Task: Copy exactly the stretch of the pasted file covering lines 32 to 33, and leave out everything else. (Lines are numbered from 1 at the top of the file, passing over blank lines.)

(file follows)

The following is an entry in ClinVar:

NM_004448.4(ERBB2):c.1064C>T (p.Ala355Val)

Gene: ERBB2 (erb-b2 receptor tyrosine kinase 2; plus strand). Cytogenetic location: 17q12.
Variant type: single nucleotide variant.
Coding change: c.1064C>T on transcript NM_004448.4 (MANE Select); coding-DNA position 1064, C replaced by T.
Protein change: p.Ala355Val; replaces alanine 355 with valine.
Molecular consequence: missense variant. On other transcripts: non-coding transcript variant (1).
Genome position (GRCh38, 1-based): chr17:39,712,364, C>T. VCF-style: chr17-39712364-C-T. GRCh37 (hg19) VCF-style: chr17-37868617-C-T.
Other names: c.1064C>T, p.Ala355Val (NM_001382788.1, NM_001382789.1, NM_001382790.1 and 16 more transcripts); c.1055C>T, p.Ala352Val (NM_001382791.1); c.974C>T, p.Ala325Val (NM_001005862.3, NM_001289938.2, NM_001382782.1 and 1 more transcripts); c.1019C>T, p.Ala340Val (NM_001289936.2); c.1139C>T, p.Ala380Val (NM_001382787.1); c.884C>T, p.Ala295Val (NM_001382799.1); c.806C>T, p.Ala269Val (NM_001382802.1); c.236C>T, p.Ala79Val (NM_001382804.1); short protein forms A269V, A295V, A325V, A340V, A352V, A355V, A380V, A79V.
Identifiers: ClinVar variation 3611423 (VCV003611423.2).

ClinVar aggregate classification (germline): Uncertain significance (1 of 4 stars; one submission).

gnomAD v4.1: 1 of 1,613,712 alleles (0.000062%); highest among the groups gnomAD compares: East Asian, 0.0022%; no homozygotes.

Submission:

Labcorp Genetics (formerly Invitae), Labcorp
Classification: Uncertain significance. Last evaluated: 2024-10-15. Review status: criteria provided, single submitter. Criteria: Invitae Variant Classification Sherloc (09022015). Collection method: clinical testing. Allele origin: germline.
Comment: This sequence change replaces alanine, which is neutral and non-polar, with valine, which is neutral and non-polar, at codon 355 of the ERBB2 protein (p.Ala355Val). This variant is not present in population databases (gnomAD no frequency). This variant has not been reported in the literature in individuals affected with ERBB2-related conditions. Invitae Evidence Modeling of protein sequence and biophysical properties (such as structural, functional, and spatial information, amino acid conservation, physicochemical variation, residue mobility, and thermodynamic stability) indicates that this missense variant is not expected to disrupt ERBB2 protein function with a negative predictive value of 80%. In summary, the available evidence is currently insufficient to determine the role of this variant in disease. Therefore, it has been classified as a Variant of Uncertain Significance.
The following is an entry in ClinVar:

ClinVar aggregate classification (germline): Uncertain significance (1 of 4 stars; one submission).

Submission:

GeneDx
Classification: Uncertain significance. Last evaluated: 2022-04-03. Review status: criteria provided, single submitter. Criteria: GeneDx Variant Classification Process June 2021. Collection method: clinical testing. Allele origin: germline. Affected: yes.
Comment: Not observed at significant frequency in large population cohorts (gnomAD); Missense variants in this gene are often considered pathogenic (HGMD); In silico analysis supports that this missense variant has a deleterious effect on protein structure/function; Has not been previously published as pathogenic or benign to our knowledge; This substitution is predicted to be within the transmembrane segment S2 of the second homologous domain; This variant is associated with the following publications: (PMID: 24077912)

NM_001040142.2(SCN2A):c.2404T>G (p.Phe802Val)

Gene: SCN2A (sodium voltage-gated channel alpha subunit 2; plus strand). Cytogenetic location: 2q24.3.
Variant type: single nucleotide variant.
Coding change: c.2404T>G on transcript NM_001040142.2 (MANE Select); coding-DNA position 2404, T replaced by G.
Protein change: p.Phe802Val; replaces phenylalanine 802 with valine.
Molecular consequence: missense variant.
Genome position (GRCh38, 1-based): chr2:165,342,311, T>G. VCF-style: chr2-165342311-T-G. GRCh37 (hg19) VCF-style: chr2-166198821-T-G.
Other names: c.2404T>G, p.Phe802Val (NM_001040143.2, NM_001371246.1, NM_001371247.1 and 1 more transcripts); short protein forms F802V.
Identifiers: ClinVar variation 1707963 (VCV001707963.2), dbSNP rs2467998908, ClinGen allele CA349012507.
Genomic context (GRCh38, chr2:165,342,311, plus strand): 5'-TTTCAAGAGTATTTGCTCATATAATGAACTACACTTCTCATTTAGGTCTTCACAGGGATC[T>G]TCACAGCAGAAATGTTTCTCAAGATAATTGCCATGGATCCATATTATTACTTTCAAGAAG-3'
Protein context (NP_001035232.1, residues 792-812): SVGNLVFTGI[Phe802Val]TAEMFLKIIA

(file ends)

Genomic context (GRCh38, chr2:165,342,311, plus strand): 5'-TTTCAAGAGTATTTGCTCATATAATGAACTACACTTCTCATTTAGGTCTTCACAGGGATC[T>G]TCACAGCAGAAATGTTTCTCAAGATAATTGCCATGGATCCATATTATTACTTTCAAGAAG-3'
Protein context (NP_001035232.1, residues 792-812): SVGNLVFTGI[Phe802Val]TAEMFLKIIA